19 January

The Lodger: A Story of the London Fog (Dir. Alfred Hitchcock, UK, 1927)  (Screening format – not known, 91 mins ) In The Lodger, a serial killer known as “The Avenger” is on the loose in London, murdering blonde women. A mysterious man (Ivor Novello)  arrives at the house of Mr. and Mrs. Bunting looking for a room to rent. The Bunting’s daughter (June Tripp)  is a blonde model and is seeing one of the detectives (Malcolm Keen) assigned to the case. The detective becomes jealous of the lodger and begins to suspect he may be the avenger.  Based on a best-selling novel by Marie Belloc Lowndes, first published in 1913, loosely based on the Jack the Ripper murders,  The Lodger was Hitchcock’s first thriller, and his first critical and commercial success. Made shortly after his return from Germany, the film betrays the influence of the German expressionist tradition established in such films as The Cabinet of Dr. Caligari (1919) and Nosferatu (1922). Find out more at silentfilm.org. With live musical accompaniment by acclaimed musicians Minima. St Peter’s Church, Cowleigh, Malvern Link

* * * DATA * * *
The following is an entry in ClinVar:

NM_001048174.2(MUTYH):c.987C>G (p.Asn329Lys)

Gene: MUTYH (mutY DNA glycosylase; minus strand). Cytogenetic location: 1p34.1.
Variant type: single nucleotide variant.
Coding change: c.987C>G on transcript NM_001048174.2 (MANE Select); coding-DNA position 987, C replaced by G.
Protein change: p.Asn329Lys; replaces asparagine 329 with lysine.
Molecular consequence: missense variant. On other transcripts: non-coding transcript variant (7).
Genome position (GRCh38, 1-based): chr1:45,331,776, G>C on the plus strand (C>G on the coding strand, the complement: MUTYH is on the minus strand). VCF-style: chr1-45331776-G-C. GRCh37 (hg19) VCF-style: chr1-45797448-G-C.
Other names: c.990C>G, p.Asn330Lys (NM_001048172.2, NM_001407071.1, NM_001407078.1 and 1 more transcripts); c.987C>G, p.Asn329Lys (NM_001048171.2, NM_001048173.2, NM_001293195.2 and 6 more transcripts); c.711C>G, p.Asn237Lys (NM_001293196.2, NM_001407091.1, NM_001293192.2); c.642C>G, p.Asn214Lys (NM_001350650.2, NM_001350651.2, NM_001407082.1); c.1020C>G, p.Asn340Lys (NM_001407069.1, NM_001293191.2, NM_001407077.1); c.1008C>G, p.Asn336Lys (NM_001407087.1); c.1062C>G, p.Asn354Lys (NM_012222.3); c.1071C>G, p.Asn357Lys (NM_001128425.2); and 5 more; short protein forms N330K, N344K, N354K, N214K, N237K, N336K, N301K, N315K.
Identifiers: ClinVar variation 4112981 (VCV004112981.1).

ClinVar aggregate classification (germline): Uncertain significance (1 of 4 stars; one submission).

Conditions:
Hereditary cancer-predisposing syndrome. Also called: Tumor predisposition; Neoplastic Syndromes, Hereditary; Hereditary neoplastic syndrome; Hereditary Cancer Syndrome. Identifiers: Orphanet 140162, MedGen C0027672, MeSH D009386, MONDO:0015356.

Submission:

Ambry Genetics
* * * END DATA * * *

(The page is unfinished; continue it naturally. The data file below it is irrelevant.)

20 January

The General  (Dir. Buster Keaton/Clyde Bruckman, 1926)  (Screening format – not known, 75mins)  Widely considered one of the greatest films ever made and one of the most revered comedies of the silent era, Buster Keaton’s effortless masterpiece sees hapless Southern railroad engineer Johnny Gray (Keaton) facing off against Union soldiers during the American Civil War. When Johnny’s fiancée, Annabelle Lee (Marion Mack), is accidentally taken away while on a train stolen by Northern forces, Gray pursues the soldiers, using various modes of transportation in comic action scenes that highlight Keaton’s boundless, innovative wit and joyful, lighthearted dexterity, to reclaim the train and thereby save the South. Find out more at  busterkeaton.com .  With live musical accompaniment by jazz students from the Guildhall School of Music and Drama.  Barbican, London Link

24 January